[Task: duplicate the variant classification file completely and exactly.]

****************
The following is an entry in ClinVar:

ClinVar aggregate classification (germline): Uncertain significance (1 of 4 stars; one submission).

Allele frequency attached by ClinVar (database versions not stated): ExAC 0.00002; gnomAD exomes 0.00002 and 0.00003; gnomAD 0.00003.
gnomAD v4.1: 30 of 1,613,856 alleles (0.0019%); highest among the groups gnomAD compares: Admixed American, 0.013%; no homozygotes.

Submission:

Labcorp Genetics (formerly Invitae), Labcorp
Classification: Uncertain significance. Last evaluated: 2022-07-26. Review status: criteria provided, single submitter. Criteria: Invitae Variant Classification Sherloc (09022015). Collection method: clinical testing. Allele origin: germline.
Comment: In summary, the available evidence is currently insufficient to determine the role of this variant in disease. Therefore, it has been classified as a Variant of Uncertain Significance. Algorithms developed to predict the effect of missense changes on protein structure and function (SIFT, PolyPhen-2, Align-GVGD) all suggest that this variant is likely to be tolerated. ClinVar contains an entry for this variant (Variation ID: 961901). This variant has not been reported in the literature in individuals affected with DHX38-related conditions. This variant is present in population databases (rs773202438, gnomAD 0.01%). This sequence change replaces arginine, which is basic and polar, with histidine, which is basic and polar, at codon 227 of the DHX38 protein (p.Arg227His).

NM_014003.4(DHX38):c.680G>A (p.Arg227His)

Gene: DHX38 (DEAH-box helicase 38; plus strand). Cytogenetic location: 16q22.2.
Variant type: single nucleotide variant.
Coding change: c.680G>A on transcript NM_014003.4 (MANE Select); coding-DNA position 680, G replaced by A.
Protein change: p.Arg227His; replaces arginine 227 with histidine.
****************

The following is an entry in ClinVar:

ClinVar aggregate classification (germline): Uncertain significance (1 of 4 stars; one submission).

Allele frequency attached by ClinVar (database versions not stated): ExAC 0.00002; gnomAD exomes 0.00002 and 0.00003; gnomAD 0.00003.
gnomAD v4.1: 30 of 1,613,856 alleles (0.0019%); highest among the groups gnomAD compares: Admixed American, 0.013%; no homozygotes.

Submission:

Labcorp Genetics (formerly Invitae), Labcorp
Classification: Uncertain significance. Last evaluated: 2022-07-26. Review status: criteria provided, single submitter. Criteria: Invitae Variant Classification Sherloc (09022015). Collection method: clinical testing. Allele origin: germline.
Comment: In summary, the available evidence is currently insufficient to determine the role of this variant in disease. Therefore, it has been classified as a Variant of Uncertain Significance. Algorithms developed to predict the effect of missense changes on protein structure and function (SIFT, PolyPhen-2, Align-GVGD) all suggest that this variant is likely to be tolerated. ClinVar contains an entry for this variant (Variation ID: 961901). This variant has not been reported in the literature in individuals affected with DHX38-related conditions. This variant is present in population databases (rs773202438, gnomAD 0.01%). This sequence change replaces arginine, which is basic and polar, with histidine, which is basic and polar, at codon 227 of the DHX38 protein (p.Arg227His).

NM_014003.4(DHX38):c.680G>A (p.Arg227His)

Gene: DHX38 (DEAH-box helicase 38; plus strand). Cytogenetic location: 16q22.2.
Variant type: single nucleotide variant.
Coding change: c.680G>A on transcript NM_014003.4 (MANE Select); coding-DNA position 680, G replaced by A.
Protein change: p.Arg227His; replaces arginine 227 with histidine.